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Project History

WiFi Ducky

In 2017 I released WiFI Ducky, the predecessor of this project.

It also is built with the Atmega32u4 and ESP8266 and has the same goal of making BadUSB scripting easier. But it had some limitations. For example, the STRING function had a maximum length, and it didn't have proper support for other keyboard layouts.

The web interface design wasn't the best of my work either. WiFi Ducky Web Interface

I used an Arduino Leonardo and NodeMCU to build the first prototype. WiFi Ducky Prototype using Arduino Leonardo and NodeMCU

But it didn't take me long until I soldered together my own small BadUSB gadget.

WiFi Duckify Soldered gadget

This inspired the Logo, which I still use for this project today:

WiFi Duck Logo

Seytonic even featured the project in a video back then:

You can still find the old project files on Github:

WiFi Duck

In 2019 I decided to update the project. I designed a new web interface, added a terminal, fixed some performance issues, added support for multiple keyboard layouts, and documented it properly. It took me months to complete, but it was worth the effort. Because I had rewritten the entire codebase from scratch, I decided to release it as a new project.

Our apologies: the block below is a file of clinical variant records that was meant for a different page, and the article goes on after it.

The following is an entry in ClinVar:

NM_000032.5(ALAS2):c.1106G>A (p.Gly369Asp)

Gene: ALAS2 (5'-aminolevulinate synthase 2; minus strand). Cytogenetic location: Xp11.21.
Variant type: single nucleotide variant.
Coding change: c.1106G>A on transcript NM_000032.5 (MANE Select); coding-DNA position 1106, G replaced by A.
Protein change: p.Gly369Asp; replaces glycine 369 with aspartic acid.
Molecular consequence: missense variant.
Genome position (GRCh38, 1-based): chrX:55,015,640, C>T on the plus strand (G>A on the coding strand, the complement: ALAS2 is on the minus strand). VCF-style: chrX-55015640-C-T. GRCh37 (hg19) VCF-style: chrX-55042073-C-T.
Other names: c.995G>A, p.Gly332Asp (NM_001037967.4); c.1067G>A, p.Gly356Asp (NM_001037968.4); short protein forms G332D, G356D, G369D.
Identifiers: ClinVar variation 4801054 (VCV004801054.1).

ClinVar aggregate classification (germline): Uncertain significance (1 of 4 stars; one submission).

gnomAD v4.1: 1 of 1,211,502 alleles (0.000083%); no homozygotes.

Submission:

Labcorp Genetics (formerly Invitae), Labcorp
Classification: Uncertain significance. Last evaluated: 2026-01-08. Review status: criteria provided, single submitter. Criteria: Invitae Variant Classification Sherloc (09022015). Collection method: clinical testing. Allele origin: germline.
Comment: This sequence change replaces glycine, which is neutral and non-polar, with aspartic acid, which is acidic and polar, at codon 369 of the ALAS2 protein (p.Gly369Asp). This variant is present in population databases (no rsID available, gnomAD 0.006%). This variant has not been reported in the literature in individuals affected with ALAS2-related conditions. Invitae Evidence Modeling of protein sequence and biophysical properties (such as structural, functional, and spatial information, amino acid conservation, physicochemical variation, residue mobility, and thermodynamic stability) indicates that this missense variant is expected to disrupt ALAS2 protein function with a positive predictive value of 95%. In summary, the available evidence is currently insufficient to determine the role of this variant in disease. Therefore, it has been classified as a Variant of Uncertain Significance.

So in November 2019 I finally released WiFi Duck:

MalDuino W

About a year later, in 2020, I collaborated with Seytonic to bring you the MalDuino W. It's a more professional implementation of the WiFi Duck with Maltronics branding. But if you purchase it, a small portion will go towards maintaining this and other open-source Spacehuhn projects.

Duckify & Online Course

In 2022 I released my first online course It's about BadUSBs and is mainly aimed at beginners. It also includes tutorials for the WiFi Duck, but the knowledge can be applied to BadUSBs in general. Together with the course, I also released Duckify. Of course, it doesn't replace the WiFi Duck, but it's another great way to make BadUSBs easily.


I plan to make another WiFi BadUSB based on newer hardware to make it more accessible. Sadly, connecting two boards as required right now introduces a lot of problems. Unfortunately, the silicon shortage has made working on new hardware projects more difficult.